Are you related to author Jay McInerney?
No. He has an extra "E" in his name. He really doesn't need it I think he's showing off.

That said, my uncle Ralph McInerny, a theologian at Notre Dame, wrote about ninety books; philosophy textbooks, literary novels, and many mysteries. Many other relatives write too and I think my young cousin Nora will soon be famous for her memoir.

My advice: If the author's name includes McInerny, you can't go wrong.
Why did you decide to become an indie writer?
Many years ago I wrote a decent novel, spent months shopping it around, landed a top editor, and waited for an editor at a traditional publishing house to fall in love with my book. There were flirtations. Maybe even a one-night stand or two. But no love. The next thing I knew, I was two years older and infinitely sadder with three hundred pages of my heart stuffed in a drawer.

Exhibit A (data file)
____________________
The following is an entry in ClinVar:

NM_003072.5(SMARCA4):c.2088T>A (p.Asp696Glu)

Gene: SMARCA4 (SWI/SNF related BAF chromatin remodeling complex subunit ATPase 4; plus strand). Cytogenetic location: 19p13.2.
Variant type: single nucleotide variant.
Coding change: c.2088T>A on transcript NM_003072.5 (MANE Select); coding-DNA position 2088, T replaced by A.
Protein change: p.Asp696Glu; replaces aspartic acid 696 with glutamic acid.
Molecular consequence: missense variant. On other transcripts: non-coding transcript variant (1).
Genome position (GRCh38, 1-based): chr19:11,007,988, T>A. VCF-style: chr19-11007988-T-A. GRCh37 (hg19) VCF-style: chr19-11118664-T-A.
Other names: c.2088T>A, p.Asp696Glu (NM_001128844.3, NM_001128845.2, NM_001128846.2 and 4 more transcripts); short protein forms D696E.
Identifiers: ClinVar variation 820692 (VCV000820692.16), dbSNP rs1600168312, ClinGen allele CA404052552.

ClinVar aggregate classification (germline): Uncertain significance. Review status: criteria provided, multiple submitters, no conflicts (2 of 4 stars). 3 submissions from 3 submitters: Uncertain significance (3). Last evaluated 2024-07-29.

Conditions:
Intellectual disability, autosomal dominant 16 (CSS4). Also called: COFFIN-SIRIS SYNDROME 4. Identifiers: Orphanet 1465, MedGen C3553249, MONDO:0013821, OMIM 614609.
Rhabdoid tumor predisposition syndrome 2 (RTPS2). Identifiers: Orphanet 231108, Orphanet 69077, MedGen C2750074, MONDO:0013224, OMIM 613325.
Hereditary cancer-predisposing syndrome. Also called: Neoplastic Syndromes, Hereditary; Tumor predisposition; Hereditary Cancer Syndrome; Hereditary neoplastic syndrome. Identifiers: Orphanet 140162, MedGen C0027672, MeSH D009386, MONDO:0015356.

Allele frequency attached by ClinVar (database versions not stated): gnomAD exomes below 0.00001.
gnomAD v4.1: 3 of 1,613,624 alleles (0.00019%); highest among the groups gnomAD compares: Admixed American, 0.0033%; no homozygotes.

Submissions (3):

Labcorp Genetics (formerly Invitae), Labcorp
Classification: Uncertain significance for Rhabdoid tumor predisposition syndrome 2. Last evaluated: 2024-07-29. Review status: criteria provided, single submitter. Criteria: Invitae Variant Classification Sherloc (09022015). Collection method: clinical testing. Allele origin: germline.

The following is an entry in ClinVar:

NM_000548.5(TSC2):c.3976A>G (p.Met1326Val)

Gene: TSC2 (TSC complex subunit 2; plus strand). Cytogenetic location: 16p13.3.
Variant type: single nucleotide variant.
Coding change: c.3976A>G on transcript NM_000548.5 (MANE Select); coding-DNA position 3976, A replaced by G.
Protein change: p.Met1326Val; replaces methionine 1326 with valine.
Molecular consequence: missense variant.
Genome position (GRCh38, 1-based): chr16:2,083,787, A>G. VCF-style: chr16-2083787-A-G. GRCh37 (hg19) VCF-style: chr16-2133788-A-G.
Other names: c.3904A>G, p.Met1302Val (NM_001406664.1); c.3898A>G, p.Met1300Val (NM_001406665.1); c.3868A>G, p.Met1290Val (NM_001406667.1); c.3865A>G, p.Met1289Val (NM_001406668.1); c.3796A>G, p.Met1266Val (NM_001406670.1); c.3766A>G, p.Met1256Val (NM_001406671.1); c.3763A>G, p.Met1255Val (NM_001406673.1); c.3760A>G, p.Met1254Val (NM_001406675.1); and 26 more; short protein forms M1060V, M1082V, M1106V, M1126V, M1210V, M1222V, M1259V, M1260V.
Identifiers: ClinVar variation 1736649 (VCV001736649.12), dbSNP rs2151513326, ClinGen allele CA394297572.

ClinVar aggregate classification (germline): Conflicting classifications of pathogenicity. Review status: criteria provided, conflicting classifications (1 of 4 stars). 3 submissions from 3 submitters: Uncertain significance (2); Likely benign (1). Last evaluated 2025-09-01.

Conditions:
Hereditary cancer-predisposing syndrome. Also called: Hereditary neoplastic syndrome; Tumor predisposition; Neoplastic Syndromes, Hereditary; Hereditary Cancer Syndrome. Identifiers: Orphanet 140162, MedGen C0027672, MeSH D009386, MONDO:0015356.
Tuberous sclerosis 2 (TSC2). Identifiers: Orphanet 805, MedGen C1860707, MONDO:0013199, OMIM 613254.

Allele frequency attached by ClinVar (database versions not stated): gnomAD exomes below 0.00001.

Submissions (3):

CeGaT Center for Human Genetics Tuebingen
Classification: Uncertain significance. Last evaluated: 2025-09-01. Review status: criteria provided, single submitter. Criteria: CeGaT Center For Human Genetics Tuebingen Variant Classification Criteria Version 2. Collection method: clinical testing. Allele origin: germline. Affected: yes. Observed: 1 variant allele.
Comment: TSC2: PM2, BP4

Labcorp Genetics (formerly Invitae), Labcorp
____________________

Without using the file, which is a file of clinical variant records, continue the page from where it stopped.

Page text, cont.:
Now I can skip the middleman and go direct to rejection. Or maybe a reader will fall in love.

Hope dangles before me like a delicious carrot.
What are you working on next?
I'm deep into my next novel about a cult, and also working very sporadically on a memoir about a trip I made overland from Europe through Turkey, Iran, Afghanistan, Pakistan, India and Nepal at age eighteen.

I'm putting together a themed collection of my short stories. Most have been published in small literary journals but linking them together feels right.

Also, writing the occasional journalism feature for newspapers and magazines.
What inspires you to get out of bed each day?
You make a big assumption with that question.
When you're not writing, how do you spend your time?
I walk for miles with my dog. Usually, I listen to podcasts as I walk. Sometimes I listen to music and am embarrassed to realize people are staring hard because I'm kind of bopping to the rhythm. Not quite Prancersizing but close.
Do you remember the first story you ever wrote?